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Common treatment for depression is safe and effective for Alzheimer's patients

Researchers at Johns Hopkins have shown that a drug, Zoloft, commonly used for depression, also improves quality of life and alleviates disruption in daily activities for the one-quarter of Alzheimer's patients who also suffer from major depression. However, the drug did not improve patients' cognitive abilities, such as thinking, remembering and learning, which are often impaired in Alzheimer's disease patients.

"Depression in Alzheimer's patients, and even Alzheimer's disease itself, often goes undiagnosed, in part because doctors feel they have little to offer in the form of treatment. This study shows that a simple treatment for depression improves the quality of life and seems to slow the functional decline of Alzheimer's disease," says Constantine Lyketsos, M.D., professor of psychiatry and behavioral sciences at Johns Hopkins and lead author of the report appearing in the July 2003 issue of the Archives of General Psychiatry.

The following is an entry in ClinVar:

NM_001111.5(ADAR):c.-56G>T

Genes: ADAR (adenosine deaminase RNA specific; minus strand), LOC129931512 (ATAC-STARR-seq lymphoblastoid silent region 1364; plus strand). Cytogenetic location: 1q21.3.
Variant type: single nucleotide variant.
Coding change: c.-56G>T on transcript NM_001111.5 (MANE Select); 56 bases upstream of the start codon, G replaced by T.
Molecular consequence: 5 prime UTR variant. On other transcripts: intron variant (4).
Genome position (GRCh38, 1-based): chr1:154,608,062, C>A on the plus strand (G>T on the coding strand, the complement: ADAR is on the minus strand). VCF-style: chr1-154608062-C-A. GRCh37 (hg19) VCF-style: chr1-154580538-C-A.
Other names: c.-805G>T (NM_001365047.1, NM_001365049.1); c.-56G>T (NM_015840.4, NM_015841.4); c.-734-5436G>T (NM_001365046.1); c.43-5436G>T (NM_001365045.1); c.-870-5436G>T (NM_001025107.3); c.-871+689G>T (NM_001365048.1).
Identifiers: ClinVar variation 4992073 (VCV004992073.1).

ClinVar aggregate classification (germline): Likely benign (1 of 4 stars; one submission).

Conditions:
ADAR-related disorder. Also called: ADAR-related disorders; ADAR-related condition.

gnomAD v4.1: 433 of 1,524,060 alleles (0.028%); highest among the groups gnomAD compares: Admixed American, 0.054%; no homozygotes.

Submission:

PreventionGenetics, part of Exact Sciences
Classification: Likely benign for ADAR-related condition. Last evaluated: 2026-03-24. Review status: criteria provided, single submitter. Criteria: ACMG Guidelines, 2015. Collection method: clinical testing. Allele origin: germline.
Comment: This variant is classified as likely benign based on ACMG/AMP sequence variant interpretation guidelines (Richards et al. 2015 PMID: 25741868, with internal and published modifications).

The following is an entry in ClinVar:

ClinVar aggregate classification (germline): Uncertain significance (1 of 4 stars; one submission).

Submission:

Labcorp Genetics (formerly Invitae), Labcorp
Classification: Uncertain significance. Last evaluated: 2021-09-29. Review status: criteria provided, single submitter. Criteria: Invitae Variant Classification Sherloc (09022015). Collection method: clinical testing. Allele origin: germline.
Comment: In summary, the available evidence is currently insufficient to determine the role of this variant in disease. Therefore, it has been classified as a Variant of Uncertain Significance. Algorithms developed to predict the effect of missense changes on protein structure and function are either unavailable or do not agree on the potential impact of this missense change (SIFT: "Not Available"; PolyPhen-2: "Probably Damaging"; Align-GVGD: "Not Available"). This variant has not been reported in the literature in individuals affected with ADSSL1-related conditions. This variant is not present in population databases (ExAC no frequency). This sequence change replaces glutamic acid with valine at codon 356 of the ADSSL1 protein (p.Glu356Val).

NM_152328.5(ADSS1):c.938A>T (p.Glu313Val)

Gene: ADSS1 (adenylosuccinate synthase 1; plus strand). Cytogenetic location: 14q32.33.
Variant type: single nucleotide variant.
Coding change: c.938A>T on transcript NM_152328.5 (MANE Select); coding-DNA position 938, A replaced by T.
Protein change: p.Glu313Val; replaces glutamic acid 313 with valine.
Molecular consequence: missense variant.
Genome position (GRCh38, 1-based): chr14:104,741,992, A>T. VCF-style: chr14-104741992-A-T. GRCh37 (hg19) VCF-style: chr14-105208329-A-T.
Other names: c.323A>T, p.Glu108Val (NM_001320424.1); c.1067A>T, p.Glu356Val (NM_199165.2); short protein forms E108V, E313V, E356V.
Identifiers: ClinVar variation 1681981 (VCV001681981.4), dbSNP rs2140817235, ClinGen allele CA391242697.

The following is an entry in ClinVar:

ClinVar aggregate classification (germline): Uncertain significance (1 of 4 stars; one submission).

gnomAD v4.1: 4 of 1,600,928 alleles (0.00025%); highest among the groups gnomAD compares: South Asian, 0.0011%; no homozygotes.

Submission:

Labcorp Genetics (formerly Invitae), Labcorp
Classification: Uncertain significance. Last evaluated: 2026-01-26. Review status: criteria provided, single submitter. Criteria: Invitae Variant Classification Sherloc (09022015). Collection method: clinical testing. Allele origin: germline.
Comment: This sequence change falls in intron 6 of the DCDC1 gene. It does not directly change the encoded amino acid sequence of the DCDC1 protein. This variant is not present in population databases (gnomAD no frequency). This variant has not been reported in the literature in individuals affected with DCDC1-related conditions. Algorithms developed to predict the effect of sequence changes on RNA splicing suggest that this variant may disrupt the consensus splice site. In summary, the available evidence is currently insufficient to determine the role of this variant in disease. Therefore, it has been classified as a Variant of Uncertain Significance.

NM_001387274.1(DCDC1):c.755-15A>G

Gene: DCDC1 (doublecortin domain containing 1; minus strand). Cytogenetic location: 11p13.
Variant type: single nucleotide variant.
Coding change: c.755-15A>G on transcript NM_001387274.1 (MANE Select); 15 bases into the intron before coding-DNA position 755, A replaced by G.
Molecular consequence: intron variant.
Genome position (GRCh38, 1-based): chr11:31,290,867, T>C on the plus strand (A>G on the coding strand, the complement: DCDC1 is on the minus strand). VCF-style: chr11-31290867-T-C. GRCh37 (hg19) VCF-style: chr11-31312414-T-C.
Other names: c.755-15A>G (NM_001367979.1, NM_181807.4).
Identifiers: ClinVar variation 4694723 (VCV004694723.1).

The drug, called sertraline hydrochloride or Zoloft, is a common treatment for psychiatric diseases such as major depression, obsessive compulsive disorder and panic disorder.

Major depression affects 25 percent of patients with Alzheimer's disease, and when combined with the cognitive impairment of Alzheimer's, is extremely disabling and can lead to death or suicide, says Lyketsos.

"This simple and safe treatment for depression has tremendous potential for improving the quality of life for both Alzheimer's patients and their caregivers," said Lyketsos.

The study included adult participants with both Alzheimer's disease and major depression. All patients and their caregivers were educated about the illnesses and received encouragement and emotional support throughout the study. All patients were rated on a standardized depression scale and given a single placebo pill daily for one week in order to identify those with transient or temporary depression. Those patients with a drop of 30 per
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Contact: Trent Stockton
tstockt1@jhmi.edu
410-955-8665
Johns Hopkins Medical Institutions
23-Jul-2003


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